Hong Kong secondary school pupils have fared better in science in the latest global benchmark assessments compared with the last study but have done worse in reading, dropping out of the top ten for the first time.
The Programme for International Student Assessment (Pisa) tests the competency of 15-year-olds in three disciplines – mathematics, science and reading – every three years, although the latest assessment was pushed back a year due to Covid.
Almost 6,000 teenagers in Hong Kong took part in tests between May and July last year.
Out of the 81 places participating, the SAR jumped two spots to rank seventh in science, according to the latest assessment results released on Tuesday.
Hong Kong pupils had a collective score of 520 points in science, up from 517 in 2018.
But the city slipped from fourth to 11th place in reading, with scores dropping from 524 to 500 points.
In maths, Hong Kong students remain in fourth place with 540 points.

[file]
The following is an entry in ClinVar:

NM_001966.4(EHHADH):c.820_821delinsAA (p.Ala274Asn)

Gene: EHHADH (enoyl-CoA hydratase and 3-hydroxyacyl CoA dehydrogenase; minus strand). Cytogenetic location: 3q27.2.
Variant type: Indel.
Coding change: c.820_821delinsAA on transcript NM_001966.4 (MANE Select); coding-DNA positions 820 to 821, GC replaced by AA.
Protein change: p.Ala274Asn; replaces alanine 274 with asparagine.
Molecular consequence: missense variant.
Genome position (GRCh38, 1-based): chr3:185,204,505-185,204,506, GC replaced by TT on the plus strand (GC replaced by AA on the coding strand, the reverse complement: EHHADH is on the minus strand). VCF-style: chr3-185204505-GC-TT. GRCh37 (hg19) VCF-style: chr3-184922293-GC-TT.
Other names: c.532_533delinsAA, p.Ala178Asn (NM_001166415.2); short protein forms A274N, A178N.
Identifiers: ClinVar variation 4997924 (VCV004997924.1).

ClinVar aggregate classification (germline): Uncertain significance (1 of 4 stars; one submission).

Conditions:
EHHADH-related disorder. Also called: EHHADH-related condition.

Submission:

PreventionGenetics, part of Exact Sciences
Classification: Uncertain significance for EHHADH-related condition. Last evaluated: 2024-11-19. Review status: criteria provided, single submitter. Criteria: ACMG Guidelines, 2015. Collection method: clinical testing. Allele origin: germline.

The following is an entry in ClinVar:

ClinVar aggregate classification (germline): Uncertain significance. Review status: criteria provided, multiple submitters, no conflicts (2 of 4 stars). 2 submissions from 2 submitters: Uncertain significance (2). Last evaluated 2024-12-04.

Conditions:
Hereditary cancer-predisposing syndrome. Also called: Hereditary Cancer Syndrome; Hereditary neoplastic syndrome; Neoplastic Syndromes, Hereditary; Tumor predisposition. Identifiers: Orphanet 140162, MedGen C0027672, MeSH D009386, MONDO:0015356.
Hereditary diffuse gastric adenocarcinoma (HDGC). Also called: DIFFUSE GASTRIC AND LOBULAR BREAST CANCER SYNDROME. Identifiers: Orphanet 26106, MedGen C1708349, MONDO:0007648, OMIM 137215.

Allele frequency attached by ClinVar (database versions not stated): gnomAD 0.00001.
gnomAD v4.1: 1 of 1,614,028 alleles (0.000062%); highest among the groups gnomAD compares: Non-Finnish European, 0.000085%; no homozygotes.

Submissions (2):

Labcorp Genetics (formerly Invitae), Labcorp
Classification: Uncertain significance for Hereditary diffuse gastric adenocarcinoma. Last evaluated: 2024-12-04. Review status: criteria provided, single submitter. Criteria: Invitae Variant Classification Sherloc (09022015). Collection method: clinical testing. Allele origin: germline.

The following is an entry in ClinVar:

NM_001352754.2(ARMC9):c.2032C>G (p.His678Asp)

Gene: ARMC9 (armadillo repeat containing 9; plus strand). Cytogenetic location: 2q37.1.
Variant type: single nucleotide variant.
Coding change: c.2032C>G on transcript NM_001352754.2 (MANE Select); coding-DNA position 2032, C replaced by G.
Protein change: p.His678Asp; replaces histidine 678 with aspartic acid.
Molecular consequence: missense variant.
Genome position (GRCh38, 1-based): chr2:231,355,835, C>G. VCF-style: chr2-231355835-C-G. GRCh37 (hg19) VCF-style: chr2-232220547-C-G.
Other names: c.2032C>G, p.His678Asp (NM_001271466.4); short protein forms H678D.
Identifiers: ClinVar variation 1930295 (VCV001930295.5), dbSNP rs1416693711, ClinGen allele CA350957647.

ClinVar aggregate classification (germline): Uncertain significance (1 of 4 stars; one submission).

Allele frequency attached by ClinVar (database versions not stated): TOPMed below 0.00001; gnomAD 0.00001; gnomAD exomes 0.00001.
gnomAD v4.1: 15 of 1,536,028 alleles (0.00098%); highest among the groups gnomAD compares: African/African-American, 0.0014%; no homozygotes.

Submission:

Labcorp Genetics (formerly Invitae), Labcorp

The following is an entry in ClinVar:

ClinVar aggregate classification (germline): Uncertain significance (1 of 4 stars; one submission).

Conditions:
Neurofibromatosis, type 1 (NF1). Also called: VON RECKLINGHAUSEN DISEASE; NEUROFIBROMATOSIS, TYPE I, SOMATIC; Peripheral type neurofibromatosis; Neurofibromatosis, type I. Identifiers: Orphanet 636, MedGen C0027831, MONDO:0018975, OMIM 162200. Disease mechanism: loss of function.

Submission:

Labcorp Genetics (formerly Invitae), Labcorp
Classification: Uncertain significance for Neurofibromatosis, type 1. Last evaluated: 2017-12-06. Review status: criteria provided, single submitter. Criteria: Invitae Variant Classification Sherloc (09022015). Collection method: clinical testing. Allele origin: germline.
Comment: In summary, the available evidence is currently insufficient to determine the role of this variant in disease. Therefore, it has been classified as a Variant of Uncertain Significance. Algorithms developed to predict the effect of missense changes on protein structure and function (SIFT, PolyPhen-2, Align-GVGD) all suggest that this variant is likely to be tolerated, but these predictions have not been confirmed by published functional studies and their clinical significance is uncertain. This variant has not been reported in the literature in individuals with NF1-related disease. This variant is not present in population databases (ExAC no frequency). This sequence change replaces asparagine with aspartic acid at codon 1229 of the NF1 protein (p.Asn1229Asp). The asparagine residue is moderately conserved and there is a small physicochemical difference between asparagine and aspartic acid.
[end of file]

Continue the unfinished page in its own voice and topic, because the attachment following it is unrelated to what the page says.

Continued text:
Chinese University professor Hau Kit-tai, who is the national project manager of Hong Kong Pisa, said the decline in reading performance was likely due to more emphasis being put on the two other disciplines during Covid.
“If [pupils] had to choose one thing that they would do more and choose another thing they would do less, then likely they would work harder on maths and science, because after an hour of study, you would see that you really understand additional things, understand new things," he said.
"Whereas in reading, if you spend an hour on reading, probably you won't see obvious improvement in your languages."
The Education Bureau, in response, attributed the drop in reading performance to the suspension of face-to-face learning. A spokesperson said authorities will work with researchers to draw up targeted measures and boost support for educators.
According to the study, 36 percent of Hong Kong pupils reported facing academic challenges at least once a week when secondary schools were maintaining half-day sessions, a figure that is slightly above the global average.
But schools in the SAR were exceptional in supporting continuity of student learning during Covid, as three quarters of students had engaged in daily online classes.
Hong Kong remained in second place in educational equity globally, the study noted, with 17 percent of socio-economically disadvantaged students ranked in the top quartile in maths.
The territory also saw immigrant pupils performing on par with their local counterparts across all assessments.
Last updated: 2023-12-05 HKT 21:05